Charles Woodson breaks collarbone
Coach Mike McCarthy confirmed the severity of the injury Monday, a day after the team's 30-20 win at St. Louis.
The 36-year-old Woodson broke his clavicle in the 2011 Super Bowl win over Pittsburgh. McCarthy says Woodson is nervous about his latest injury.
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The Packers played without four defensive starters against the Rams. They host Jacksonville on Sunday.
"He was a little nervous about it last night," McCarthy said when he addressed reporters. "If you've seen the play, it was a very similar action as he experienced in the Super Bowl."
Woodson briefly rolled around on the turf before getting up, holding his right shoulder area.
Woodson stayed in the game for the next play, on which Bradford completed a pass to Steve Smith on fourth down. It appeared that Woodson, still in pain from the previous play, allowed fellow safety Morgan Burnett to secure the tackle.
"You saw him protecting his one shoulder," Capers said. "He kind of hit (Smith) with one shoulder and kind of walked away. So you could tell that he hurt his shoulder on that play. But I went to him in the locker room after the game and he wasn't sure. He definitely said it was when he dove to make the interception."
McCarthy said the team would give Woodson every opportunity to return this season.
With the game in hand at 30-13, Woodson did not return to the field for the Rams' final possession with 1:52 to play. In their dime defense, their six defensive backs were Tramon Williams, Casey Hayward, Jerron McMillian, M.D. Jennings, Davon House and Burnett. McMillian and Jennings had shared the nickel and dime safety job -- with Jennings getting more snaps in that role -- while Woodson had been in the game.
Woodson Played A Lot
Charles Woodson has played 95.9 percent of the Packers' defensive snaps this season, missing just 21 snaps. He's one of four Packers defenders to play in at least 90 percent of the team's snaps this season.
Highest percentage of snaps played, Packers defenders in 2012
|-- ESPN Stats & Information|
On the final drive, the Packers lined up McMillian and Hayward on the Rams' slot receivers. Hayward had played that slot position opposite Woodson in the dime all game to that point. McMillian worked as a slot cover man during the offseason when Woodson was not participating in the organized team activity practices.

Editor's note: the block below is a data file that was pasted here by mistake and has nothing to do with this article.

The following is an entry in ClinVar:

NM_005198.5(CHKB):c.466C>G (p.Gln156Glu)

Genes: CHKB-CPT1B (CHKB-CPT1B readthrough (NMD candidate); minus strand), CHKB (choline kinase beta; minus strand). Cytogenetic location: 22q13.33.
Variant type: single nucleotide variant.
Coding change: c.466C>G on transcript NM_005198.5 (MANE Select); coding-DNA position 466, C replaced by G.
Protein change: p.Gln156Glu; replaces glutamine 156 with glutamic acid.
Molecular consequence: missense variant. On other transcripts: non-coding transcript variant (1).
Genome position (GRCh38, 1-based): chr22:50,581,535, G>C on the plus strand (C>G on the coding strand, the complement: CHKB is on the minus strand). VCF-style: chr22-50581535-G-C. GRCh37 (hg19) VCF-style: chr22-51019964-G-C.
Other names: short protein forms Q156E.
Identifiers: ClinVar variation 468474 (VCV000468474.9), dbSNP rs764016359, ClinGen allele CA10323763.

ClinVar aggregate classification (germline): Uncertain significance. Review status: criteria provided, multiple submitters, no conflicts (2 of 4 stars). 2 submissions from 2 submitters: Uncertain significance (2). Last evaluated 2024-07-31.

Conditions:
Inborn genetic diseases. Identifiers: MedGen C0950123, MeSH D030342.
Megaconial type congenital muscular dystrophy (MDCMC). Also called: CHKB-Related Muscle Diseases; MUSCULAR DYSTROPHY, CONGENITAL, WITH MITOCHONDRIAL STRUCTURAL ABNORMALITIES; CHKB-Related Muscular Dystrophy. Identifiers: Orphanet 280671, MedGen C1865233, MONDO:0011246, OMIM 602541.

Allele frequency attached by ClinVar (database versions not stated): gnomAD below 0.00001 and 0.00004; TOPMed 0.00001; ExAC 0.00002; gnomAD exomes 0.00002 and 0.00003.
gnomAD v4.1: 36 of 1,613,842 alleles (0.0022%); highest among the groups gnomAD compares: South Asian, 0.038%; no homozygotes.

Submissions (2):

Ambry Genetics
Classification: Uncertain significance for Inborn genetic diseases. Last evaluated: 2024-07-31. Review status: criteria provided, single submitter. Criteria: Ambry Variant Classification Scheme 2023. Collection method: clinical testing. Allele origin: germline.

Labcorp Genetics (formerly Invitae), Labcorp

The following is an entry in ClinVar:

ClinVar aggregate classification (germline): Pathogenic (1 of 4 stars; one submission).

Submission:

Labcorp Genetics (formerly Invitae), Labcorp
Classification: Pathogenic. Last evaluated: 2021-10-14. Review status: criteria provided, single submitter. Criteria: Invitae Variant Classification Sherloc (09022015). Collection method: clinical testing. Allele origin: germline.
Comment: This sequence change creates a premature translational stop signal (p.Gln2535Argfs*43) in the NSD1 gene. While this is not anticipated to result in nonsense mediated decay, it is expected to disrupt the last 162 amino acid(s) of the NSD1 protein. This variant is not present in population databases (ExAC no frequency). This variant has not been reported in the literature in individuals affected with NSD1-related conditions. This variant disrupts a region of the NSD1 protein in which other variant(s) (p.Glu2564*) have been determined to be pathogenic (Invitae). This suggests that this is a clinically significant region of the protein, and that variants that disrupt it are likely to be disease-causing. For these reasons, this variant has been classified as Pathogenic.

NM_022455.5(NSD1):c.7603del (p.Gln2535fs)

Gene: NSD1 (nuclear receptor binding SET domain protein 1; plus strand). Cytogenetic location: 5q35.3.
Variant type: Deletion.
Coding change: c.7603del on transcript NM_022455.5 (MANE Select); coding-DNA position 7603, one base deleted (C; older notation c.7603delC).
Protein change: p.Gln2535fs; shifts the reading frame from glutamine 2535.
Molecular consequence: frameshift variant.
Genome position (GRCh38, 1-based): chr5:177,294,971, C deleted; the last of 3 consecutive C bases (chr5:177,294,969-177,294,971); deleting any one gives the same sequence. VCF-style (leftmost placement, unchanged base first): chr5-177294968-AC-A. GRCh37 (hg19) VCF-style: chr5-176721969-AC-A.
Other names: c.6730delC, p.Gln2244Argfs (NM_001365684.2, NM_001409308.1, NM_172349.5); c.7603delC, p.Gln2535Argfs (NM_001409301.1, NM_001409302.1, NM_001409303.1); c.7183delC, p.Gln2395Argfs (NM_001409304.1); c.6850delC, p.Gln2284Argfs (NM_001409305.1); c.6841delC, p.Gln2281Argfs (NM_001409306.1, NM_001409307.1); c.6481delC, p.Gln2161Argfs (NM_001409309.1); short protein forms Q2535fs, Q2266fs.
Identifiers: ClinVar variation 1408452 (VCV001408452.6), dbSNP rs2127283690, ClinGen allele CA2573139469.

The Packers played without defensive tackle B.J. Raji (ankle), outside linebacker Nick Perry (knee), cornerback Sam Shields (shin/ankle) and inside linebacker D.J. Smith (knee) on Sunday. Smith joined preferred inside linebacker starter Desmond Bishop on season-ending injured reserve with the knee injury he suffered at Houston. Bishop was lost for the season when he ruptured his hamstring tendon in the preseason opener on Aug. 9 at San Diego.
Asked if he thought Woodson would indeed return this season, Capers said: "Well, just knowing Charles, all I have to go on is him in the past. He's been doing this long enough that he knows his body and he's kept himself in tremendous condition or he wouldn't be playing at his age right now and be able to play at the level he's played.
The Packers cannot place Woodson on injured reserve and bring him back because they have already designated for return running back Cedric Benson, who hurt his foot at Indianapolis on Oct. 7.
"There'll have to be some other guys pick up the leadership role," Capers said. "Obviously, Charles is a leader. He's been a very productive guy on the field and that's the way you develop into a leader. I think there's an awful lot of respect for him. Now, we've got to have some other guys step up and produce."
Replacing Woodson won't be an easy task though, since joining Green Bay in 2006, he has started 100 of 103 possible games. According to ESPN Stats & Info, Woodson's nine interceptions returned for touchdowns are three more than any other defensive back in the league during his tenure with the Packers.
Information from The Associated Press was used in this report.